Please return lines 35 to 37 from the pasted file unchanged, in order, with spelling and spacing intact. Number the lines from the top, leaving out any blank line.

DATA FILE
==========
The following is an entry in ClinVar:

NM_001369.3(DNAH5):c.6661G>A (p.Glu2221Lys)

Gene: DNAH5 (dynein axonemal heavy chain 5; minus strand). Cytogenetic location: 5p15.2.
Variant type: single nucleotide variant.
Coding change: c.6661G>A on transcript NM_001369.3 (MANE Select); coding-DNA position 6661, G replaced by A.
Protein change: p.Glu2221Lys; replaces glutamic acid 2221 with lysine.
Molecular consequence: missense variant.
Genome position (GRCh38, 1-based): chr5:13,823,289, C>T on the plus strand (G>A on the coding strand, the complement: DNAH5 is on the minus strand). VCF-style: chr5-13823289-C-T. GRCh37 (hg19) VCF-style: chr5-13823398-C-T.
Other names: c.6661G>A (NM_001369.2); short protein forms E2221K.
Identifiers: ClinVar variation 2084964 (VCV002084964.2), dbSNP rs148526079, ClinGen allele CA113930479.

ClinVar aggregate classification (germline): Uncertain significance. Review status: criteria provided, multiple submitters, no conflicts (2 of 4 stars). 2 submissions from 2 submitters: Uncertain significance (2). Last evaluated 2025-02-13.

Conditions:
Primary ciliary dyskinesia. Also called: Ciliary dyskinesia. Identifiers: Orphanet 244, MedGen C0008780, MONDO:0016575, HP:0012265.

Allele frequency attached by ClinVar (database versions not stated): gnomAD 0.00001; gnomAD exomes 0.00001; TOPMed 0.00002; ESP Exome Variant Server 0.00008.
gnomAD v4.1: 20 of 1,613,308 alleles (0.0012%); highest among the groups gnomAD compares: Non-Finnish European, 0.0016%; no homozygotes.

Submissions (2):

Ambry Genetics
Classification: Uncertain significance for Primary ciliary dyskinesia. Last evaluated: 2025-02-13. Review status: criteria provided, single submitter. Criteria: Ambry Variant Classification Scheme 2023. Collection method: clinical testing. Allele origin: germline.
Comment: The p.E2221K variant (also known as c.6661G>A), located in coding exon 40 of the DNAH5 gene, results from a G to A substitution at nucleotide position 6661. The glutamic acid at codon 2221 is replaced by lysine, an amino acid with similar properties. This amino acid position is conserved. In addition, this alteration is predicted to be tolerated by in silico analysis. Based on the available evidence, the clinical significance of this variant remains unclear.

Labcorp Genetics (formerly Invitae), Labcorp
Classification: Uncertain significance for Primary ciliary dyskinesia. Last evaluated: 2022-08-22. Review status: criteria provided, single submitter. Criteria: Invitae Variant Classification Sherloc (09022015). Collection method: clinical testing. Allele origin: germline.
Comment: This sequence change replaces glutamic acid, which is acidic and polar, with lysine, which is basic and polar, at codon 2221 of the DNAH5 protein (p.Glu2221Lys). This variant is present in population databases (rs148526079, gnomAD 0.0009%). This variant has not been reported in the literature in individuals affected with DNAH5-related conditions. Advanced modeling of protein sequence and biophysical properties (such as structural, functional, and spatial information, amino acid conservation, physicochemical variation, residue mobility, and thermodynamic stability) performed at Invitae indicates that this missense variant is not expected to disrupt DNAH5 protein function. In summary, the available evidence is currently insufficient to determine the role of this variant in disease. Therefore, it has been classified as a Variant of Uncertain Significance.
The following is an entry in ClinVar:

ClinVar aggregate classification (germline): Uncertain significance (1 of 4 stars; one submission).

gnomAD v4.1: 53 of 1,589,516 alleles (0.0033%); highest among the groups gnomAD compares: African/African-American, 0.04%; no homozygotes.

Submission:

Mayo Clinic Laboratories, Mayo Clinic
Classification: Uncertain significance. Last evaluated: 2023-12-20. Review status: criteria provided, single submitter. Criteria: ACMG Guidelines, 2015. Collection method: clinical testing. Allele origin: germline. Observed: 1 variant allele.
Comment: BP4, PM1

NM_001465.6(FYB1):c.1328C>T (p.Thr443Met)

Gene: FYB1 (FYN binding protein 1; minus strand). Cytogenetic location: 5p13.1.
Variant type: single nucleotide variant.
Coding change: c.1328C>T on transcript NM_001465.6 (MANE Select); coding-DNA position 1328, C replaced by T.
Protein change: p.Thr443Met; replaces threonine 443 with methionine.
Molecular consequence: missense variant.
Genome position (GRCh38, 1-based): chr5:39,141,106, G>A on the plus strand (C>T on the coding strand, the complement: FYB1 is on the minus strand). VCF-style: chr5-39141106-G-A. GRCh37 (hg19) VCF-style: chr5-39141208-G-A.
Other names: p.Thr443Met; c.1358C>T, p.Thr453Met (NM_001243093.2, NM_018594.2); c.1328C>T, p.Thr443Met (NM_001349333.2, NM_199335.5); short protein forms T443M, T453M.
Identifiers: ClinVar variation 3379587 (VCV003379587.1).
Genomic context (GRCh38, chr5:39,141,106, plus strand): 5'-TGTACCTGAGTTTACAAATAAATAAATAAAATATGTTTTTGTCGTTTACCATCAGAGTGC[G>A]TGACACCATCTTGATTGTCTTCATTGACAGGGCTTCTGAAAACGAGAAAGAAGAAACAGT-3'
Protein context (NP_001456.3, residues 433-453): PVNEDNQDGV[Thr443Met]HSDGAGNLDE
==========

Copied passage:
Molecular consequence: missense variant.
Genome position (GRCh38, 1-based): chr5:39,141,106, G>A on the plus strand (C>T on the coding strand, the complement: FYB1 is on the minus strand). VCF-style: chr5-39141106-G-A. GRCh37 (hg19) VCF-style: chr5-39141208-G-A.
Other names: p.Thr443Met; c.1358C>T, p.Thr453Met (NM_001243093.2, NM_018594.2); c.1328C>T, p.Thr443Met (NM_001349333.2, NM_199335.5); short protein forms T443M, T453M.